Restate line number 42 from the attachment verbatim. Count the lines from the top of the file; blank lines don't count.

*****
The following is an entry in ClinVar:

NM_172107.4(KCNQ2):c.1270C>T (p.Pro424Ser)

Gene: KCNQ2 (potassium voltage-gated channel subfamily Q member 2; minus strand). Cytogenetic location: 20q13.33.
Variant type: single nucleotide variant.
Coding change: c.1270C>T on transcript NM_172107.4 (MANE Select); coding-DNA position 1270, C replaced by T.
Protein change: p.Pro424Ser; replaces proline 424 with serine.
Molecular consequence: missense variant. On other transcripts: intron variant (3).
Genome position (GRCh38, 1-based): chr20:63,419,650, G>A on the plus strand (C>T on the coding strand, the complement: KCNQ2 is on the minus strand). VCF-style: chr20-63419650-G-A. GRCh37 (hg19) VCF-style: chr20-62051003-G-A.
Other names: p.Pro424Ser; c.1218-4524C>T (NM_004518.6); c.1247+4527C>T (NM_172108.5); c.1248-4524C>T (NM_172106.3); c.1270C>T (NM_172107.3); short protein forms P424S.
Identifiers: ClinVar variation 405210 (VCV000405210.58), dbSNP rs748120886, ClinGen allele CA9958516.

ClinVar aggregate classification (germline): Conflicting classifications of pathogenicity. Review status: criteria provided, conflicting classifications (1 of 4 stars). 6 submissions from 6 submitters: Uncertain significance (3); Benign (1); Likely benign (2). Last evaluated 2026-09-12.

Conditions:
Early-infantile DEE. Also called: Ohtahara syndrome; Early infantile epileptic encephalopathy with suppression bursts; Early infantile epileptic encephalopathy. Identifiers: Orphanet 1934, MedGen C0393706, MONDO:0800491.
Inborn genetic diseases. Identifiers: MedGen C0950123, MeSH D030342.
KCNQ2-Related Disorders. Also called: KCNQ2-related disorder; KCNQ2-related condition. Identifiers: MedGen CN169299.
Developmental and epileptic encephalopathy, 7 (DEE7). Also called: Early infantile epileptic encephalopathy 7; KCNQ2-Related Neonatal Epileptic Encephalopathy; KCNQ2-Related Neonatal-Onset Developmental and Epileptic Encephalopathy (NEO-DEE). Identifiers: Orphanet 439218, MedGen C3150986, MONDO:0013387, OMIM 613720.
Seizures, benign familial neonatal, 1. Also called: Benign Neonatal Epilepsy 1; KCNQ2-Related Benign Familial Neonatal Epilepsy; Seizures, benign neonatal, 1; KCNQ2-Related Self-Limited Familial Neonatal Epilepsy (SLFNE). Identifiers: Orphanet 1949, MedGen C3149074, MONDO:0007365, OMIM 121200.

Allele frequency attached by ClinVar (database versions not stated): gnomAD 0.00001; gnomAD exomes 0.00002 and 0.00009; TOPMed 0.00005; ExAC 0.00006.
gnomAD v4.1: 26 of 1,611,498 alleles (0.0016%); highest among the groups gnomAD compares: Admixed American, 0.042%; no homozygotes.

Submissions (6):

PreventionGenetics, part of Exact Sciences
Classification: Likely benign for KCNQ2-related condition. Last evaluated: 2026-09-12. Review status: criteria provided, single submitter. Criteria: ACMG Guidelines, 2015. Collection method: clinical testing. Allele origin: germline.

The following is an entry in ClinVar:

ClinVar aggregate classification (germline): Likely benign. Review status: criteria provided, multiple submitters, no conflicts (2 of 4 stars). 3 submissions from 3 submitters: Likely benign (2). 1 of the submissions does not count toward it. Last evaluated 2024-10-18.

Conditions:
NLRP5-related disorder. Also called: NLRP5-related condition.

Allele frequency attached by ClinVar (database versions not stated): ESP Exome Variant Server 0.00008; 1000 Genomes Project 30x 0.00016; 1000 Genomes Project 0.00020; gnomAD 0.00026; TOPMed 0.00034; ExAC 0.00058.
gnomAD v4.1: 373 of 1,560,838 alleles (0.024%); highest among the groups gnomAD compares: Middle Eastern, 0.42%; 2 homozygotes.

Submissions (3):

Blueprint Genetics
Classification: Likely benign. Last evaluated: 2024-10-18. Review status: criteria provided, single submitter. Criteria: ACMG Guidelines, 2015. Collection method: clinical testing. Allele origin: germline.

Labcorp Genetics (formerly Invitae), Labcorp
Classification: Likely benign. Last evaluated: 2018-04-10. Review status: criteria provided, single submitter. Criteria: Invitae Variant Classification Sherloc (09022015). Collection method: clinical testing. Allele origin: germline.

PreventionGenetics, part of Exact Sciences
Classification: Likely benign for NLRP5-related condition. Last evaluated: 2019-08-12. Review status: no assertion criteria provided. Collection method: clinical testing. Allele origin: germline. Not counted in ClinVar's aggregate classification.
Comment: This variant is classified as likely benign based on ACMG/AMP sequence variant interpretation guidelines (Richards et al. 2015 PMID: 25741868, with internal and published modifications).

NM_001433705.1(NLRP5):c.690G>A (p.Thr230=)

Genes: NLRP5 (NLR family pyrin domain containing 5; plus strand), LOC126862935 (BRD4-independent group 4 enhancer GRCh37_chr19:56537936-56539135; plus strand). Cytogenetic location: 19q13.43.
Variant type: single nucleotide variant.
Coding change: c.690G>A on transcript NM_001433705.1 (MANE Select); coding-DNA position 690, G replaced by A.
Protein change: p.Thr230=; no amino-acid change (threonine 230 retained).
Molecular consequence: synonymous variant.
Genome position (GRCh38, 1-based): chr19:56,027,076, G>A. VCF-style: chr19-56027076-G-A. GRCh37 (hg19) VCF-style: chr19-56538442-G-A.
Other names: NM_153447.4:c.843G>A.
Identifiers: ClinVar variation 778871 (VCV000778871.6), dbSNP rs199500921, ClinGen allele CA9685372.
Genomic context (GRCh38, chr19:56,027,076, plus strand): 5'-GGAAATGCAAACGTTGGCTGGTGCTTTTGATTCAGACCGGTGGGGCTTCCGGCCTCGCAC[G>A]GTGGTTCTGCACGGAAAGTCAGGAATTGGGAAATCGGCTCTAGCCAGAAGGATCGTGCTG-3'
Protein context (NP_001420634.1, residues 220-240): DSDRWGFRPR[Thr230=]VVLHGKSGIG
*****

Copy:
Molecular consequence: synonymous variant.